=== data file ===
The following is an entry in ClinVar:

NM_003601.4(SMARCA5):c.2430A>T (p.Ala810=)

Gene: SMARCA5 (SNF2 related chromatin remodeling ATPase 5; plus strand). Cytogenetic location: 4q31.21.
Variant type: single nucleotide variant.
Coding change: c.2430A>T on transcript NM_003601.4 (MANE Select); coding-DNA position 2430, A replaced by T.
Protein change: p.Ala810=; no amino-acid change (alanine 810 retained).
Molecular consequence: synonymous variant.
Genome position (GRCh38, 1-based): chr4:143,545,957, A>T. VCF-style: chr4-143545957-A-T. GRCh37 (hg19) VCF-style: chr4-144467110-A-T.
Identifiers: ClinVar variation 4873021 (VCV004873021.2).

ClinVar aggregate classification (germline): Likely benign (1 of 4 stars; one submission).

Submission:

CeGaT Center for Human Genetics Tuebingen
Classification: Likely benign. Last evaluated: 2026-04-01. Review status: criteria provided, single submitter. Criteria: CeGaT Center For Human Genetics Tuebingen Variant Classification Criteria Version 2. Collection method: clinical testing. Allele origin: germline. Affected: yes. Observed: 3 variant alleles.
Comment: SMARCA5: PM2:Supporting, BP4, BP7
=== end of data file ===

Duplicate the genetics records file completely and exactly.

The following is an entry in ClinVar:

NM_003601.4(SMARCA5):c.2430A>T (p.Ala810=)

Gene: SMARCA5 (SNF2 related chromatin remodeling ATPase 5; plus strand). Cytogenetic location: 4q31.21.
Variant type: single nucleotide variant.
Coding change: c.2430A>T on transcript NM_003601.4 (MANE Select); coding-DNA position 2430, A replaced by T.
Protein change: p.Ala810=; no amino-acid change (alanine 810 retained).
Molecular consequence: synonymous variant.
Genome position (GRCh38, 1-based): chr4:143,545,957, A>T. VCF-style: chr4-143545957-A-T. GRCh37 (hg19) VCF-style: chr4-144467110-A-T.
Identifiers: ClinVar variation 4873021 (VCV004873021.2).

ClinVar aggregate classification (germline): Likely benign (1 of 4 stars; one submission).

Submission:

CeGaT Center for Human Genetics Tuebingen
Classification: Likely benign. Last evaluated: 2026-04-01. Review status: criteria provided, single submitter. Criteria: CeGaT Center For Human Genetics Tuebingen Variant Classification Criteria Version 2. Collection method: clinical testing. Allele origin: germline. Affected: yes. Observed: 3 variant alleles.
Comment: SMARCA5: PM2:Supporting, BP4, BP7